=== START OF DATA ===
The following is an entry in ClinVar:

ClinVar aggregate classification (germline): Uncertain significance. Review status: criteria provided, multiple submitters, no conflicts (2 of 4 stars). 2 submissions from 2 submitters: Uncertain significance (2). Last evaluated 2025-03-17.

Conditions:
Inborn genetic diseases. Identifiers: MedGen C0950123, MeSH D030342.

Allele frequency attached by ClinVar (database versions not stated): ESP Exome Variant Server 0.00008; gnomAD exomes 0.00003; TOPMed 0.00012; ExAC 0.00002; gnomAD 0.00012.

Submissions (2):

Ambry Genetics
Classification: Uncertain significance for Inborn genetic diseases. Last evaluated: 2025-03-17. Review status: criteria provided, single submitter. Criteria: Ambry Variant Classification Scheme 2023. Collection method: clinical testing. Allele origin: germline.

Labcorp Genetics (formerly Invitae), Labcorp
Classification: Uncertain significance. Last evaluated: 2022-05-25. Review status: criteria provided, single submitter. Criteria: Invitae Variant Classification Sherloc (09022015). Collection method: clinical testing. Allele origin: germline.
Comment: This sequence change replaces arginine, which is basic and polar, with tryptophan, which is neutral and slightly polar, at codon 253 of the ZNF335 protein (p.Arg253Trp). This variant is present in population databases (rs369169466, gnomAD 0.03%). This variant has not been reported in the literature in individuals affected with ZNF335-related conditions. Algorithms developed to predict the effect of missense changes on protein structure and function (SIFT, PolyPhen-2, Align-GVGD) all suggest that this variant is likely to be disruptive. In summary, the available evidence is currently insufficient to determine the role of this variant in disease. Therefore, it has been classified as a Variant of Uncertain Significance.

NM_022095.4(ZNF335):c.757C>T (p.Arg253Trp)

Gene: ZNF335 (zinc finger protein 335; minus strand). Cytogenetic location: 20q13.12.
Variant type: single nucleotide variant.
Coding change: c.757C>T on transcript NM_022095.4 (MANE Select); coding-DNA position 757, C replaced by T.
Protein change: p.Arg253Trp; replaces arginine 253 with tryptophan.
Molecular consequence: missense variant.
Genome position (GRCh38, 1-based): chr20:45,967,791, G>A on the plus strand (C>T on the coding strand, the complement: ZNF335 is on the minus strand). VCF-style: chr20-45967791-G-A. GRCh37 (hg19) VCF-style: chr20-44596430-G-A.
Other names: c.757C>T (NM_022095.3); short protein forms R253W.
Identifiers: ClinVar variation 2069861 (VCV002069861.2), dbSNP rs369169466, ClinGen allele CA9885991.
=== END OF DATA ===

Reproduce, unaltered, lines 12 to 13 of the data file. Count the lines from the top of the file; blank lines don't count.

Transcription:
NM_022095.4(ZNF335):c.757C>T (p.Arg253Trp)

Gene: ZNF335 (zinc finger protein 335; minus strand). Cytogenetic location: 20q13.12.